There are two parameters in the f/stop equation: 1) the optical focal length and 2) the diameter of the entrance pupil.

The diameter of the entrance pupil is the physical diameter of the opening through the diaphragm blades multiplied by a constant that's a function of the lens design. Each of your lens types will have a different constant.

With real shutters the problem is exacerbated by the fact that the diaphragm hole is not a perfect circle, but the f/stop equation assumes a perfect circle. So there's an additional correction factor applied to equate the physical area of the hole with that of a true circle.

- Leigh

Dan Fromm
4-Jun-2012, 07:33
With what impunity? Aperture scales will differ not quite as much as when switching focal lengths, but they may still change significantly when it comes to asymmetric lenses. And unless the shutter and cells have been independently shimmed (so that you own separate kits of shims to neutralize both the shutter and cell set) it is a matter of luck (and the spacing vulnerability of the lens design) whether the spacing is acceptably accurate or not...

Leigh, I agree completely with you about the risks that stuffing any old pair of cells in any old shutter entails. Also about the risks of swapping a pair of cells from one #00 shutter into another #00 shutter; #00s, especially ones used in folding 35 mm cameras, don't all conform to the #00 standard.

But for post-WWII lenses mounted in post-WWII lenses that conform to the Compur/Prontor/Copal/Seiko #0, #1, and #3 standards, moving a pair of cells from one shutter to another seems fairly safe.

On a related point, I've removed a moderate number of cells from shutters and barrels for cleaning, have never found a shim between cell and shutter. Has anyone here done the same and found a shim?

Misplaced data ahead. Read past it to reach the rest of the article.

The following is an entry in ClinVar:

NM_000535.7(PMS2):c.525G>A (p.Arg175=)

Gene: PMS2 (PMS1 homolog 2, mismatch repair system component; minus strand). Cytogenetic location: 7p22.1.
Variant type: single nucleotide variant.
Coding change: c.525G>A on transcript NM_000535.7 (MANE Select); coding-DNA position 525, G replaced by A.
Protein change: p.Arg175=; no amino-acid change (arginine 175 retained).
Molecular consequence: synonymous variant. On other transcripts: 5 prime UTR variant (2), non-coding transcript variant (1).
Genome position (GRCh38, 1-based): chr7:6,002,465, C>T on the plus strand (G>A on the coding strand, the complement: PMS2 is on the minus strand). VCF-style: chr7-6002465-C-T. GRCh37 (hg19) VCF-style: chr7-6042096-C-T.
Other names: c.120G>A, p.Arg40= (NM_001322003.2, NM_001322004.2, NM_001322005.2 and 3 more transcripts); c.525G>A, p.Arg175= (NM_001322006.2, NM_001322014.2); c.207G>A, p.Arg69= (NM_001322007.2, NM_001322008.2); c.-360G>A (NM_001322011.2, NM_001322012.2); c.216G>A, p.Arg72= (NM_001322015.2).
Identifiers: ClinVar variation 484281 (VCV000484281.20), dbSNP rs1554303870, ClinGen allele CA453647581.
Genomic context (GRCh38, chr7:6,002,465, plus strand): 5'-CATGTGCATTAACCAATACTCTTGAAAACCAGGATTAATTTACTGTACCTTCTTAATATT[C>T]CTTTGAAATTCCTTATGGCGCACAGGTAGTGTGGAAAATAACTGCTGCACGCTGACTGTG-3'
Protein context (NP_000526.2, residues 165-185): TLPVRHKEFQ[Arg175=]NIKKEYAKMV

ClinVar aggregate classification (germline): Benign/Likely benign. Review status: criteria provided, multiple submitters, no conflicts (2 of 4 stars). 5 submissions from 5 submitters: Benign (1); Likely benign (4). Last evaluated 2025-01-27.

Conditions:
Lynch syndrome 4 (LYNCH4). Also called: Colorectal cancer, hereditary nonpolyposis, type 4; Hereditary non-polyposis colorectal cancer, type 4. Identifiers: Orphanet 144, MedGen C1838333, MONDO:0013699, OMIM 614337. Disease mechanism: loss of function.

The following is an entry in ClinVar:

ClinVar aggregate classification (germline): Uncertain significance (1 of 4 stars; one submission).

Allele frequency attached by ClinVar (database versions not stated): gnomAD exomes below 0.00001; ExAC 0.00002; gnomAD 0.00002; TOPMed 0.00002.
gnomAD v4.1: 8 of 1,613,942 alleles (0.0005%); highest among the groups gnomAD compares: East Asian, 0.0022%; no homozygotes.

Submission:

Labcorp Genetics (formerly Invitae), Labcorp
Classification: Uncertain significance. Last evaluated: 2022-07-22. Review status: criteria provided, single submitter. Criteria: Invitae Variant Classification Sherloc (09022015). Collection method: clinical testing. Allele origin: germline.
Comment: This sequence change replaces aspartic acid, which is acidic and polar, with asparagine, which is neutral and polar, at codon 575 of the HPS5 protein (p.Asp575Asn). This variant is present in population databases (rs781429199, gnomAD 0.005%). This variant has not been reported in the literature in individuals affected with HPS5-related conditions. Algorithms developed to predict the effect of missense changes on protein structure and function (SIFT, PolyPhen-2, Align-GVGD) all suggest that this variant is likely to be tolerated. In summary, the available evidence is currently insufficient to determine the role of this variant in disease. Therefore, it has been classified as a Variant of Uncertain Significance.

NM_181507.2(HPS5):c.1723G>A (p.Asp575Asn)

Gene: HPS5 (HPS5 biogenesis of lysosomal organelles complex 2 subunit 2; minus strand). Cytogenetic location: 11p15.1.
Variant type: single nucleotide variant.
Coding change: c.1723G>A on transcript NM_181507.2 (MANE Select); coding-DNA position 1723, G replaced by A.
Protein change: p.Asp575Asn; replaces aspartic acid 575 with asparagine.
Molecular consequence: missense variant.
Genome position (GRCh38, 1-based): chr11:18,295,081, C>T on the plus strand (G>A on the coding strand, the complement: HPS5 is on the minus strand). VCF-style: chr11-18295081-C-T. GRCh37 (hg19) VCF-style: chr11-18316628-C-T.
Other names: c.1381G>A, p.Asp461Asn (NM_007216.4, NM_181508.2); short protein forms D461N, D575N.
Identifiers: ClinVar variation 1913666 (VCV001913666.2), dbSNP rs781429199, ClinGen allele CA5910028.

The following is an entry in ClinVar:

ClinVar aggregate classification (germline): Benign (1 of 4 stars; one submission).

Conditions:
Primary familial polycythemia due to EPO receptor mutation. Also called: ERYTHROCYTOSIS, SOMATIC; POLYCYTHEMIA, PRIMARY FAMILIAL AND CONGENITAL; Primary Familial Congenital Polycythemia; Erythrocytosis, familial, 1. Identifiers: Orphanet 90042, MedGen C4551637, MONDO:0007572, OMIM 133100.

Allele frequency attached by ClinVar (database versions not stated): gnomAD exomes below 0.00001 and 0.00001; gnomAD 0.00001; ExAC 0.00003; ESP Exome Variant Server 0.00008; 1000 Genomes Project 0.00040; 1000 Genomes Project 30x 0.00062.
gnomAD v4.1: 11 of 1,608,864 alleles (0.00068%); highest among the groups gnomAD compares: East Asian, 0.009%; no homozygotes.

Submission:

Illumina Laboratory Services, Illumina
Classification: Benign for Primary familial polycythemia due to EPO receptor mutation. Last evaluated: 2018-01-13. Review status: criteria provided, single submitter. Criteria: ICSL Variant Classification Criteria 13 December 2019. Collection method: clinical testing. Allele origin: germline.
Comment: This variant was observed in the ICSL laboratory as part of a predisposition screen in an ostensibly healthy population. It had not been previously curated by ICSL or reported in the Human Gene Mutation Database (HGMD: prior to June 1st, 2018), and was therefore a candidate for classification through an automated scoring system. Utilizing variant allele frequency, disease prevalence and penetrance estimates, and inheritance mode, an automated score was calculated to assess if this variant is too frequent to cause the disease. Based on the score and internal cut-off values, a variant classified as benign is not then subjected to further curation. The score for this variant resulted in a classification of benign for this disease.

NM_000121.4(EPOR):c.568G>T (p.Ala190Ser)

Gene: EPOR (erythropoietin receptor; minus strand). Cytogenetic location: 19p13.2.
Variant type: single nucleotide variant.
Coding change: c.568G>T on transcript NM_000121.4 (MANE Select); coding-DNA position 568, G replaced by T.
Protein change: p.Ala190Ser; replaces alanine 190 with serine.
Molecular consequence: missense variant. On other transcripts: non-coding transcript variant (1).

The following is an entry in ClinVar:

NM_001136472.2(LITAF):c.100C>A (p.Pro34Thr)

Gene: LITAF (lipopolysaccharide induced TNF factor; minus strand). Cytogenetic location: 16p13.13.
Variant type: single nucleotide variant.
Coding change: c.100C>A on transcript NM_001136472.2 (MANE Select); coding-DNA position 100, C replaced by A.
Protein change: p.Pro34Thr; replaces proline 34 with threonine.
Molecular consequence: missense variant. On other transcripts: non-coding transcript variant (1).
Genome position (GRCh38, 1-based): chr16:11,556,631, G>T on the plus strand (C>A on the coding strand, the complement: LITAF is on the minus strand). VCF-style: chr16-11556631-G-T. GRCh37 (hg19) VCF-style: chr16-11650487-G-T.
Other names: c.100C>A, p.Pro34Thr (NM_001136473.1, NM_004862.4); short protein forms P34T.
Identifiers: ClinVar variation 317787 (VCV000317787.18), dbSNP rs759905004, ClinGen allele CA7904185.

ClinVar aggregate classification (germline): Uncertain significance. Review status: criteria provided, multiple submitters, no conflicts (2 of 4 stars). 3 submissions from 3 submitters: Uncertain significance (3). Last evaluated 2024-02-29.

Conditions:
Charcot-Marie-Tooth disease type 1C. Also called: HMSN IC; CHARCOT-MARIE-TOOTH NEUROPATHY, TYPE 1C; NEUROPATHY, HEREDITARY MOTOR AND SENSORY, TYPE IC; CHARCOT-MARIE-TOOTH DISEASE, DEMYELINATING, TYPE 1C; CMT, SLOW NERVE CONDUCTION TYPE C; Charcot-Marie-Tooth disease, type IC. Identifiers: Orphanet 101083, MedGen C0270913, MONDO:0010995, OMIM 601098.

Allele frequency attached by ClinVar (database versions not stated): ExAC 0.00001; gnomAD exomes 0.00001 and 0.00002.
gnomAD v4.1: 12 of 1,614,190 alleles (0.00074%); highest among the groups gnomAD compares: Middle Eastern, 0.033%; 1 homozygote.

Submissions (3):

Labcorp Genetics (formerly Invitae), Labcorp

Dan Fromm
4-Jun-2012, 07:35
Dan,

I took the 22mm dimension directly from the Copal drawing.

Sorry, but SKG does not make these. Copal does.

- Leigh

Have you measured? I have. Pukka Copal and Compur #1s are 20 mm. The #1 Copals engraved Polaroid Copal are 22 mm. Which drawings did you consult?

Leigh
4-Jun-2012, 07:42
But for post-WWII lenses mounted in post-WWII lenses that conform to the Compur/Prontor/Copal/Seiko #0, #1, and #3 standards, moving a pair of cells from one shutter to another seems fairly safe.
I agree.

There certainly was a problem of inconsistent dimensions among manufacturers of older shutters. I didn't know when that was standardized.

I've done an awful lot of shutter repairs, most being for complete lenses, and I only recall finding shims in one lens.

Modern machining methods can produce parts (and complete shutters) to very tight dimensional tolerances.

In the days before CNC machine processes, making parts to tight tolerances cost a lot more than using lax tolerances.
In that situation it was much cheaper to make the shutter slightly short and use shims to achieve the correct dimension.
This also provided correction for dimensional errors in the cells themselves, if the lens was set up on an optical bench.

- Leigh

Old-N-Feeble
4-Jun-2012, 07:53
Ed... Any chance you can do a comparison of the two lenses regarding *gasp* bokeh? Then swap the cells and duplicate the test? I'd really like to see the difference between the round vs. penta iris shape. Ill bet others are interested too. BTW, I'll be doing similar comparisons one of these days.

Old-N-Feeble
4-Jun-2012, 08:03
<snip>On a related point, I've removed a moderate number of cells from shutters and barrels for cleaning, have never found a shim between cell and shutter. Has anyone here done the same and found a shim?

Yes, I bought a new 150mm Sironar (or Sironar-N, can't remember) about 36-37 years ago and it was shimmed front and rear with different thickness brass shims. The 210mm and 300mm I bought at the same time had no shims. These were Copal shutters but I can't remember if they were all black or silver-rimmed.

BrianShaw